Vincent Sagart | Long & Foster

Insights: Vincent Sagart

A Designer’s Eye

With his new studio space in DC, Vincent Sagart is transforming the way our digital and analog lives intersect
Long & Foster’s luxury marketing team sat down with internationally acclaimed designer Vincent Sagart at his new studio at 2611 P Street, NW in Washington, DC, to talk about the latest trends in high-end décor.

Tell us about your new studio space in Georgetown.
“Poliform Home is our new showroom and studio, an experiment in creating a home where digital and analog aspects of our lives intertwine flawlessly. At 2,000 square feet, the showroom is located in a real DC home. It is not a traditional showroom showcasing products – two levels are designed and furnished as a functional real-life apartment.”

What kind of trends are you seeing in high-end home design?
“I am noticing more demand for well thought-out small urban spaces, personalized for intimacy and simplicity. As smart technology advances, clients are looking to build spaces that effortlessly integrate intelligent design to fit their lives and unite form and function seamlessly.”

Who are your clients?
“To afford homes in urban areas, especially in the greater DC area, our clients are typically high earners and design trendsetters with an affection for quality and appreciation for superior design. Our clients share a focus on quality in all areas of their lives: what they consume, drive, buy, wear, and the spaces in which they live. They move to DC and are charmed by the city, settle down and have families, but do not want to move to suburbs.”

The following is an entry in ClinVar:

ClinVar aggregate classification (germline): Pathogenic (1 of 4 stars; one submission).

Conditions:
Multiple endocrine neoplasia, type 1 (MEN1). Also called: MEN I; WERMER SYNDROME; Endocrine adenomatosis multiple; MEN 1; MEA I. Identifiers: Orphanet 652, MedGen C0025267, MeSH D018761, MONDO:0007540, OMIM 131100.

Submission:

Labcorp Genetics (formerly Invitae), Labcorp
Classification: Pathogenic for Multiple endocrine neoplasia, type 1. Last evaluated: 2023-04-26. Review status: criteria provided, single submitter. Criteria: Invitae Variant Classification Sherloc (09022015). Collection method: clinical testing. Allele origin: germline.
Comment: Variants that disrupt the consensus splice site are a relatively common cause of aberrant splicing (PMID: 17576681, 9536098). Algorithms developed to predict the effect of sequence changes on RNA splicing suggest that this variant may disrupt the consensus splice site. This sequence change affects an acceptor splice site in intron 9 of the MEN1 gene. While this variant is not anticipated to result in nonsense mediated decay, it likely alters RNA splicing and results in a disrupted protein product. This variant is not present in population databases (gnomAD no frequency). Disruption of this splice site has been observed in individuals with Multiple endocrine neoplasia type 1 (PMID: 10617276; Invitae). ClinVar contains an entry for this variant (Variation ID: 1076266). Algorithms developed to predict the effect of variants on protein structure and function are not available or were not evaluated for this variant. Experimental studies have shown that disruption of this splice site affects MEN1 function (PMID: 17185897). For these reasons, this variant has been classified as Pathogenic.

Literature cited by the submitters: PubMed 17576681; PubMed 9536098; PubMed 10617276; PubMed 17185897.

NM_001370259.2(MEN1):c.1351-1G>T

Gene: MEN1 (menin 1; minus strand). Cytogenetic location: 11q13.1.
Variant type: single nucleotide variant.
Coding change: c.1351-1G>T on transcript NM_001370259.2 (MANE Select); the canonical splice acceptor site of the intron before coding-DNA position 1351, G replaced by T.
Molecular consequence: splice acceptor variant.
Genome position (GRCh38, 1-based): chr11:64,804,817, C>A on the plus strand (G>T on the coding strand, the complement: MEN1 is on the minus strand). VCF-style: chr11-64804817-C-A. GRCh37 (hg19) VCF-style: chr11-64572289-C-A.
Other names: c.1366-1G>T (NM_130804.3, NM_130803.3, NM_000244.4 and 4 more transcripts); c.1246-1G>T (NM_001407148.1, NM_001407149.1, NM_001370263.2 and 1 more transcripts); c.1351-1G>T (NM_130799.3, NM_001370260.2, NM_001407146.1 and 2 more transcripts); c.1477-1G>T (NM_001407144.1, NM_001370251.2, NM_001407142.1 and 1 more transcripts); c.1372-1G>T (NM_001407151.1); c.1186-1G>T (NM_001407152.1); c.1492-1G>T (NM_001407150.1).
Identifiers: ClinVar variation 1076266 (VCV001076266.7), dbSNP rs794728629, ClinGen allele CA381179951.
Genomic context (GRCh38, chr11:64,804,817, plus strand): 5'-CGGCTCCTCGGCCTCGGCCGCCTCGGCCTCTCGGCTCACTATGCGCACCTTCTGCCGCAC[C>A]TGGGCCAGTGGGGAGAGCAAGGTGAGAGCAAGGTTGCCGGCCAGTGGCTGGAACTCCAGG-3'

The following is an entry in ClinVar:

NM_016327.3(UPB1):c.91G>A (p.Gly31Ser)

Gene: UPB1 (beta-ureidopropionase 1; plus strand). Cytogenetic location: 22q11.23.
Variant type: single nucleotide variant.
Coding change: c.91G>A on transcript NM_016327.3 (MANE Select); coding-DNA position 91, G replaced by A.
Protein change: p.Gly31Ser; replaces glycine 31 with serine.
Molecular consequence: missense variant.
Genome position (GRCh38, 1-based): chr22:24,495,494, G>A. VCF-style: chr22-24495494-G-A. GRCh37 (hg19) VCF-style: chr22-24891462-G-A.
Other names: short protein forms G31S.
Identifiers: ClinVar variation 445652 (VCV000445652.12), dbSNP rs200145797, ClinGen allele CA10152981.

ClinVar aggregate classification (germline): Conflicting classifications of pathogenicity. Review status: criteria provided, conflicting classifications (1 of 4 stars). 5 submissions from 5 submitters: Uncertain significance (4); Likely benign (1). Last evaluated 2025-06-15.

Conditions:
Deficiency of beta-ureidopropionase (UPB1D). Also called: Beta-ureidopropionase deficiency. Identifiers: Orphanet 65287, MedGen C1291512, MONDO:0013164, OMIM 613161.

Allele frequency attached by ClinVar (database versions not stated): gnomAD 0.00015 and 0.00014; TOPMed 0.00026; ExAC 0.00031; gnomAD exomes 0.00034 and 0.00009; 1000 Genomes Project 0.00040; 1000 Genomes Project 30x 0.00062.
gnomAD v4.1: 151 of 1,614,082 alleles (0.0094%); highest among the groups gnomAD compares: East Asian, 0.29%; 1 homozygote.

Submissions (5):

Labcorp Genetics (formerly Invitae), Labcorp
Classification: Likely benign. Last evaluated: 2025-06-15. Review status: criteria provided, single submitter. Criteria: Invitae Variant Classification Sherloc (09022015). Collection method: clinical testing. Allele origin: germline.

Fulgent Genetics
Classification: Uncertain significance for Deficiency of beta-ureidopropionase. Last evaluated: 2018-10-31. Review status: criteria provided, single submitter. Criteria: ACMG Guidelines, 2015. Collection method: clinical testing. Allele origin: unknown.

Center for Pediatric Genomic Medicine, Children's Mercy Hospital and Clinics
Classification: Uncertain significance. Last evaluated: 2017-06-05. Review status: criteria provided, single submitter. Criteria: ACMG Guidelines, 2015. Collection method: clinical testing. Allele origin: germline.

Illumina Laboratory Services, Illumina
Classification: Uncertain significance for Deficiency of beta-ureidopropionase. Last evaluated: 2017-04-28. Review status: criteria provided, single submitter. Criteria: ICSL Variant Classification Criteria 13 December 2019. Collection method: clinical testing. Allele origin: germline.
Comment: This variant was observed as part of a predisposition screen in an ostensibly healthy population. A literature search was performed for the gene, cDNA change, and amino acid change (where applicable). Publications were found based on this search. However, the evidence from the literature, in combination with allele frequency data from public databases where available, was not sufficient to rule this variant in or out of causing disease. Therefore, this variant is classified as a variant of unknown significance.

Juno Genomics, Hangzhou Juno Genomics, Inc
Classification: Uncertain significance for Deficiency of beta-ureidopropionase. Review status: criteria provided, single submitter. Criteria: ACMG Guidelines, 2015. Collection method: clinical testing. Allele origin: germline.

What does the affluent client look for?
“More and more luxury home buyers are turning to intelligent design to automate their homes at the touch of a button.”

How would you describe your career and life evolution?
“Simplifying, I believe, is the secret to creating an enjoyable space. In this economy, people are turning from quantity to quality. Of course our clients want good value, but they are also ready to invest in their quality of life. Today, even more than in years past, a well-designed home is a place without clutter, over decoration, or excessive nostalgia—a place where you can be sincere. Being comfortable in your home is like being comfortable with yourself. Once you achieve, the result will last a lifetime.”

What kind of materials are you working with most frequently for your high-end clients?
“In the kitchen, it is the reverence toward irregularity, roughness, and bareness that serves as an inspiration. A brick wall is paired beautifully with richly textured and colored mahogany flooring, its imperfections only adding to the uniqueness of the space. Brushed pine white-painted cabinetry plays against honed limestone counter tops with hundreds of tiny, petrified fossils.”